ABILITY is tied to the stability (or lack thereof) in other facets of your life: job, income, the nature of your liabilities, etc. And these don't change much, very unlikely a market rise impacts this much--this is a personal situation.
Ability is like "certain physical problems or food allergies that restrict some prescribed wellness activities".

Knowing what to do isn't that hard. Doing it (and staying with it), that's more challenging.

Too many people's investment plan's are the equivalent of: I know I hate working out so that ain't gonna happen, and I know I love ice cream and candy bars so I'm not gonna cut those out, but if possible I'd like to lose 50 pounds. No way is that gonna work.

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Re: Is now the best time to accurately assess risk tolerance

Postby Browser » Wed Mar 13, 2013 1:24 pm

According to Larry Swedroe, your default tolerance level should be the lowest of need, ability, and willingness. It does no good to hold a large allocation to stocks based on need if I'm unlikely to be able to hold onto that allocation in a severe bear market, so need should not trump other considerations. I agree with that view.
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Re: Is now the best time to accurately assess risk tolerance

Postby bogleblitz » Wed Mar 13, 2013 1:33 pm

Relying on gut feeling is not good. Your gut feeling and risk tolerance changes everyday.
People can take more risk when market has been going up.

I recommend reading "your money and your brain" book to understand that your risk tolerance changes often.
Therefore create a written document on what asset allocation you want and stick with it.
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Re: Is now the best time to accurately assess risk tolerance

Postby NYBoglehead » Wed Mar 13, 2013 1:39 pm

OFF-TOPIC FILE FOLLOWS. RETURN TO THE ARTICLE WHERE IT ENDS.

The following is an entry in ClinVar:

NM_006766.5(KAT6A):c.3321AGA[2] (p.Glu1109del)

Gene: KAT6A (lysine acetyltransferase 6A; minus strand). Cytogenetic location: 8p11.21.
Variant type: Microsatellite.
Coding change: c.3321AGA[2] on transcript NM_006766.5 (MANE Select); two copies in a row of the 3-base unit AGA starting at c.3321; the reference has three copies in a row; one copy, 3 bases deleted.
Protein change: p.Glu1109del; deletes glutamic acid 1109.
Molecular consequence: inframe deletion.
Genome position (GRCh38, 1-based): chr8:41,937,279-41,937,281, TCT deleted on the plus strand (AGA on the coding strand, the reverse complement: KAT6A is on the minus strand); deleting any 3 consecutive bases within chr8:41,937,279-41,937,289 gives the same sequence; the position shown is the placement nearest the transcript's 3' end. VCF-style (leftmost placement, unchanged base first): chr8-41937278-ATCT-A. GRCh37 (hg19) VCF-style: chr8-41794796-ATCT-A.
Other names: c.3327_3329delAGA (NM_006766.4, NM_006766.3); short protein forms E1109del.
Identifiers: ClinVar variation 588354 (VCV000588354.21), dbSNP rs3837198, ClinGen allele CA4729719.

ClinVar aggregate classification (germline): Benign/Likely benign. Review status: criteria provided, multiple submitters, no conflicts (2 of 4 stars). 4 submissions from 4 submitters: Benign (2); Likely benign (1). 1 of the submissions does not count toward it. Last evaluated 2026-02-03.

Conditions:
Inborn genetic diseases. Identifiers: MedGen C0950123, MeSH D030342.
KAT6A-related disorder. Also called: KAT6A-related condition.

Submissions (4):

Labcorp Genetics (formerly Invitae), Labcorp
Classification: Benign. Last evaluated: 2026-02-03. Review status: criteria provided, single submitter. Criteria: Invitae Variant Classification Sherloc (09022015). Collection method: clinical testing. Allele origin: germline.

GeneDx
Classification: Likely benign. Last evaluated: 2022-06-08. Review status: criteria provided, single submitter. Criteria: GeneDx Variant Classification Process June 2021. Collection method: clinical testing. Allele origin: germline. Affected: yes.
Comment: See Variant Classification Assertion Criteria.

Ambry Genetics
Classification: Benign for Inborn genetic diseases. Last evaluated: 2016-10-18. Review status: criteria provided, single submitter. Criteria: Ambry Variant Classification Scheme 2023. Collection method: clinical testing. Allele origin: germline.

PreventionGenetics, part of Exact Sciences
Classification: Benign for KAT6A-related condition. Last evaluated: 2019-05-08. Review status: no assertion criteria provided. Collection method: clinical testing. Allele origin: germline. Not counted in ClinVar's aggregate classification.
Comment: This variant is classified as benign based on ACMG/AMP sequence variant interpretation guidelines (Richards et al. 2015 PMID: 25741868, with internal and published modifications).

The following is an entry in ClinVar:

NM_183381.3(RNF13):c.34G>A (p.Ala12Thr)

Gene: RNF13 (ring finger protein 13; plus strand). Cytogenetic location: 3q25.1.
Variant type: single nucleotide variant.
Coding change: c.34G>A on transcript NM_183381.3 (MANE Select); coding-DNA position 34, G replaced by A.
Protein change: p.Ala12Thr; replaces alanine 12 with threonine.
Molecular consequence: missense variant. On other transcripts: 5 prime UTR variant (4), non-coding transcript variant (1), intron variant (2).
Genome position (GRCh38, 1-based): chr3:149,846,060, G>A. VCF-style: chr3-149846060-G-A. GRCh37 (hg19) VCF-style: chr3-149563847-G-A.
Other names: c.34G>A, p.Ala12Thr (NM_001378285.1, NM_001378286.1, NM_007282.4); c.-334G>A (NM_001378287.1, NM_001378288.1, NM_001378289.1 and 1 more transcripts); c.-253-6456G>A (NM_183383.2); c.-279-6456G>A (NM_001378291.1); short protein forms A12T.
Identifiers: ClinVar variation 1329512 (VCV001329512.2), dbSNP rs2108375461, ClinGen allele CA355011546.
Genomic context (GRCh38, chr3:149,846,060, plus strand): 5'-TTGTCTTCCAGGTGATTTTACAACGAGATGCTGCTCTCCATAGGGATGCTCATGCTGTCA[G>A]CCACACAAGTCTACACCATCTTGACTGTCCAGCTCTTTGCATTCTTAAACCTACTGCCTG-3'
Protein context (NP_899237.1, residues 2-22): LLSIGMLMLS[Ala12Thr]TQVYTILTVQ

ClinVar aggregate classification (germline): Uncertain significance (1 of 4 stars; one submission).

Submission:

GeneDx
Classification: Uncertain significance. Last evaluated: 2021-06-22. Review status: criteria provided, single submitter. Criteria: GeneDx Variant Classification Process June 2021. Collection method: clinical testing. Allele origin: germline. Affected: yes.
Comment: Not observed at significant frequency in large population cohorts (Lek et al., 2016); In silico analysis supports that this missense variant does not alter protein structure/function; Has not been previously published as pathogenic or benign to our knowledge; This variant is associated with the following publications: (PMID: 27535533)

Pick an AA that you are comfortable with and keep it no matter what. One huge reason why investors lag the market is everyone gets all excited and confident when the market is on a tear and buys more stocks, but think the world is coming to an end when the market is going down and sell. Buying high and selling low is a guaranteed way to not make any money.

Pick an AA, and keep that AA no matter what is going on. The only adjustments that should be made are the gradual shifts to a more conservative portfolio as one ages.
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Re: Is now the best time to accurately assess risk tolerance

Postby EDN » Wed Mar 13, 2013 1:46 pm

Browser wrote:According to Larry Swedroe, your default tolerance level should be the lowest of need, ability, and willingness. It does no good to hold a large allocation to stocks based on need if I'm unlikely to be able to hold onto that allocation in a severe bear market, so need should not trump other considerations. I agree with that view.


Instead of resigning to the fact that you are going to try to time the market when uncertainty arises (bailing out after prices have fallen and expected returns have risen), maybe that's what you should work to overcome instead of trying to calculate the bear minimum equity exposure you can get by with and not have your purchasing power risk spike.

Often times, I find that deep seated fear of equities is based on experiences of inadequate diversification (remember, only 1 main equity asset class has no real return since 2000), poor historical investment behavior being blamed on the markets, or the incorrect view that things may go to 0 but if you hold enough bonds you'll do just fine. Not saying any of these are you, just saying they are common.